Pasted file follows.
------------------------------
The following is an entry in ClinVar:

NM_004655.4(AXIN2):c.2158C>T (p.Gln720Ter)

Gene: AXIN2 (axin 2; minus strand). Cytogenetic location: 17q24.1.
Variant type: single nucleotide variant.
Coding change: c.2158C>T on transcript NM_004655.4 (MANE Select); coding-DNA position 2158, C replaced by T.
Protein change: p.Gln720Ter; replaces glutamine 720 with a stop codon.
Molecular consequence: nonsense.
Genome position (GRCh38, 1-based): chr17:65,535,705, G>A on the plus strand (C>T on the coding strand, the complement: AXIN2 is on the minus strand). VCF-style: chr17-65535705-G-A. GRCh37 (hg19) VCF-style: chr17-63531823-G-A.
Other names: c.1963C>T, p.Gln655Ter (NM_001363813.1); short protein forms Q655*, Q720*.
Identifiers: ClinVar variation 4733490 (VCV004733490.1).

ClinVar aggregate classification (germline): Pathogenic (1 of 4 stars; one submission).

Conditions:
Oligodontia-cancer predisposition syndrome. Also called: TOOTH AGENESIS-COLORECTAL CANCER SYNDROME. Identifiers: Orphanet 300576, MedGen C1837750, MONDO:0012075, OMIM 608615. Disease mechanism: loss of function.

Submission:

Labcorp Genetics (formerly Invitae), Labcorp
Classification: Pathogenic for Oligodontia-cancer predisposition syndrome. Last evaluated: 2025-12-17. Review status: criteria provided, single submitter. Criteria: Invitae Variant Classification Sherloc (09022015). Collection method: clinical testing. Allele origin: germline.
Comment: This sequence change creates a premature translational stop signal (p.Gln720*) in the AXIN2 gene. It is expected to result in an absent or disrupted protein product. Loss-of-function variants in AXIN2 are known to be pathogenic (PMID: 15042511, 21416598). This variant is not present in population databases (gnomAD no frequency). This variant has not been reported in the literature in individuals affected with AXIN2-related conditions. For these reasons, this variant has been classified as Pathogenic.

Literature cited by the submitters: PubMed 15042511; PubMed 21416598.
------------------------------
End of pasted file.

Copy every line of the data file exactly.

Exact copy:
The following is an entry in ClinVar:

NM_004655.4(AXIN2):c.2158C>T (p.Gln720Ter)

Gene: AXIN2 (axin 2; minus strand). Cytogenetic location: 17q24.1.
Variant type: single nucleotide variant.
Coding change: c.2158C>T on transcript NM_004655.4 (MANE Select); coding-DNA position 2158, C replaced by T.
Protein change: p.Gln720Ter; replaces glutamine 720 with a stop codon.
Molecular consequence: nonsense.
Genome position (GRCh38, 1-based): chr17:65,535,705, G>A on the plus strand (C>T on the coding strand, the complement: AXIN2 is on the minus strand). VCF-style: chr17-65535705-G-A. GRCh37 (hg19) VCF-style: chr17-63531823-G-A.
Other names: c.1963C>T, p.Gln655Ter (NM_001363813.1); short protein forms Q655*, Q720*.
Identifiers: ClinVar variation 4733490 (VCV004733490.1).

ClinVar aggregate classification (germline): Pathogenic (1 of 4 stars; one submission).

Conditions:
Oligodontia-cancer predisposition syndrome. Also called: TOOTH AGENESIS-COLORECTAL CANCER SYNDROME. Identifiers: Orphanet 300576, MedGen C1837750, MONDO:0012075, OMIM 608615. Disease mechanism: loss of function.

Submission:

Labcorp Genetics (formerly Invitae), Labcorp
Classification: Pathogenic for Oligodontia-cancer predisposition syndrome. Last evaluated: 2025-12-17. Review status: criteria provided, single submitter. Criteria: Invitae Variant Classification Sherloc (09022015). Collection method: clinical testing. Allele origin: germline.
Comment: This sequence change creates a premature translational stop signal (p.Gln720*) in the AXIN2 gene. It is expected to result in an absent or disrupted protein product. Loss-of-function variants in AXIN2 are known to be pathogenic (PMID: 15042511, 21416598). This variant is not present in population databases (gnomAD no frequency). This variant has not been reported in the literature in individuals affected with AXIN2-related conditions. For these reasons, this variant has been classified as Pathogenic.

Literature cited by the submitters: PubMed 15042511; PubMed 21416598.